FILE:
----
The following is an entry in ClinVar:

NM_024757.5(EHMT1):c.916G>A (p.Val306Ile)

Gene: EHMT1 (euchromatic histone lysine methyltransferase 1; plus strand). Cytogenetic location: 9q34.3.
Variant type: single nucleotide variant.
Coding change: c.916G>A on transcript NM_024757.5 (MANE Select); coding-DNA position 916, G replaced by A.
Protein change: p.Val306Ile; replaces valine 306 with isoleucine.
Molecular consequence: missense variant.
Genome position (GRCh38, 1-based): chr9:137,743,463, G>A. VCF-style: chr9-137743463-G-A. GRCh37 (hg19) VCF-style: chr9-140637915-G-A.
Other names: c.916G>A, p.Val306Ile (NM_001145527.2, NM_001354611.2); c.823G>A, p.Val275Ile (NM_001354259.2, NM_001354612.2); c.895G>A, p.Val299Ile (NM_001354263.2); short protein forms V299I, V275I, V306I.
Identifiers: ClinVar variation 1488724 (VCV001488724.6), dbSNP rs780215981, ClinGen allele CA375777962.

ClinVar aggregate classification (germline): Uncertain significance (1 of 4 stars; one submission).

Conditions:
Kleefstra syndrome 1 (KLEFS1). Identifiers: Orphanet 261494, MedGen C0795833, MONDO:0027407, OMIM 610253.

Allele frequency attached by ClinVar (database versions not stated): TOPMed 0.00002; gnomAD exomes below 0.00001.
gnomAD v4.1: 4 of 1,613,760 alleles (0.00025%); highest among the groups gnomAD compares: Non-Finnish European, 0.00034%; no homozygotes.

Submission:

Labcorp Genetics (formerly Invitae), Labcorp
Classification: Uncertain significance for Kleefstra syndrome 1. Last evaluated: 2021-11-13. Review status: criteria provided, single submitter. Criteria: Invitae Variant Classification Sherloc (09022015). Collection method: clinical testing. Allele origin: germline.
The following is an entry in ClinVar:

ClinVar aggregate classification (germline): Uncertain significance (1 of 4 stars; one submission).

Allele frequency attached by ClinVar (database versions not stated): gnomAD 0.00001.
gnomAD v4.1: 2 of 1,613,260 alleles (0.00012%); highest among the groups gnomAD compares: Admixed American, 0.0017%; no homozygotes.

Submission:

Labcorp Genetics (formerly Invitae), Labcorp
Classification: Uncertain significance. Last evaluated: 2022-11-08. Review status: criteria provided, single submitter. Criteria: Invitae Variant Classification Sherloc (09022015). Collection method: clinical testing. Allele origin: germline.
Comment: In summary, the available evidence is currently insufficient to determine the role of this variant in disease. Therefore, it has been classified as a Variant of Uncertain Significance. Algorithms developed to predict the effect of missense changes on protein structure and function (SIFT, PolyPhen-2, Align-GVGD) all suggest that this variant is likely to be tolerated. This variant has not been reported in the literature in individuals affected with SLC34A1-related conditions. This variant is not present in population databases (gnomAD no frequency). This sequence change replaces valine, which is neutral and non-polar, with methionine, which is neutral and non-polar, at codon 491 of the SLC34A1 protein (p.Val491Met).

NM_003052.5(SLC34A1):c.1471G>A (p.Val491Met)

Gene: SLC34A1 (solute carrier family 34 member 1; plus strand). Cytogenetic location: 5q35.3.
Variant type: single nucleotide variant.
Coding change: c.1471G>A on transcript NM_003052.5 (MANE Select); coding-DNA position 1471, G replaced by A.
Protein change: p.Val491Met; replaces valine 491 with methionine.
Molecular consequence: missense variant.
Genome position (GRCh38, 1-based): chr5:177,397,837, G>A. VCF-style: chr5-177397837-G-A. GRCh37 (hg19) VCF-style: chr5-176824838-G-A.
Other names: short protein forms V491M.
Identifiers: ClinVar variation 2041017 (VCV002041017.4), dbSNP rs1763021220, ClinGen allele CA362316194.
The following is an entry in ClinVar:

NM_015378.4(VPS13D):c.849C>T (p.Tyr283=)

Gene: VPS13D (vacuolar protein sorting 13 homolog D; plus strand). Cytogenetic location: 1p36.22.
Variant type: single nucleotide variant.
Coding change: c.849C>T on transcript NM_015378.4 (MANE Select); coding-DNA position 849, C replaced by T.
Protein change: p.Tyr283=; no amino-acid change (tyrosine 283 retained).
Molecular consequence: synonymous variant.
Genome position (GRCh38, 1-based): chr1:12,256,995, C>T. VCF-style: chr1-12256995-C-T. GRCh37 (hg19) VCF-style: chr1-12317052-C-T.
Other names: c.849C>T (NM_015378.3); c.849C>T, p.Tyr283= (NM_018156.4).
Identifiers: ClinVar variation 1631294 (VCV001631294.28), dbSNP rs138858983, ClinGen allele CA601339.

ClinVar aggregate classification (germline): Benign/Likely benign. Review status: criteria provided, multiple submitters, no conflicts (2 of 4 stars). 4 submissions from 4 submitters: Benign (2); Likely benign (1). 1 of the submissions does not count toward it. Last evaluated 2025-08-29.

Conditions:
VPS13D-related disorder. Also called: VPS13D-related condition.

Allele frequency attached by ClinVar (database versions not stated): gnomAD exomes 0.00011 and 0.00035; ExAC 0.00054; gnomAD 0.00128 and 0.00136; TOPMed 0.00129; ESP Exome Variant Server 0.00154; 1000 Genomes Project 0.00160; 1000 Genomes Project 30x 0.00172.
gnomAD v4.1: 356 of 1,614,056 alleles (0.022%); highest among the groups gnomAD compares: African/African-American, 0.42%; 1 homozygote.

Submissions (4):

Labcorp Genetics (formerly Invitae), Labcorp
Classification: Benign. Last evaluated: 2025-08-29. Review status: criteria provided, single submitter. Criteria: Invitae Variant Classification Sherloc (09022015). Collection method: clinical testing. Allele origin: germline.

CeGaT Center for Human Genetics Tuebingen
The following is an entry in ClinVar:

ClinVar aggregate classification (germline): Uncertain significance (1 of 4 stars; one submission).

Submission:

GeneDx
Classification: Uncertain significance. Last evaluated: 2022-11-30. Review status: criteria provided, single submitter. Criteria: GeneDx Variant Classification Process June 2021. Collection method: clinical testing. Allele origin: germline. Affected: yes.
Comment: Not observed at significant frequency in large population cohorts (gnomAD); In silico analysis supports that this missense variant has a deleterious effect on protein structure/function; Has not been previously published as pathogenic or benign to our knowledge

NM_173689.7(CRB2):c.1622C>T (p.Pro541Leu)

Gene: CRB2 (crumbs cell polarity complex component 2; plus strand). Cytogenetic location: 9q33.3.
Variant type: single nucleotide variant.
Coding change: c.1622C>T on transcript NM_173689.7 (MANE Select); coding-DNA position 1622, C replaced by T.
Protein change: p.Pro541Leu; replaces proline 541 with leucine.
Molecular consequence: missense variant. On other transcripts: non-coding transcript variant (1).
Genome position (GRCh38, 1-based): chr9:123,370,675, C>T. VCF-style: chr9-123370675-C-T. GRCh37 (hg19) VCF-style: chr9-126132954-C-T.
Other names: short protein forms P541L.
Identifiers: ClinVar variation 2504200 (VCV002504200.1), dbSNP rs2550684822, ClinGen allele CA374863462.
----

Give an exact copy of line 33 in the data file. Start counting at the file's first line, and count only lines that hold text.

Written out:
Genome position (GRCh38, 1-based): chr5:177,397,837, G>A. VCF-style: chr5-177397837-G-A. GRCh37 (hg19) VCF-style: chr5-176824838-G-A.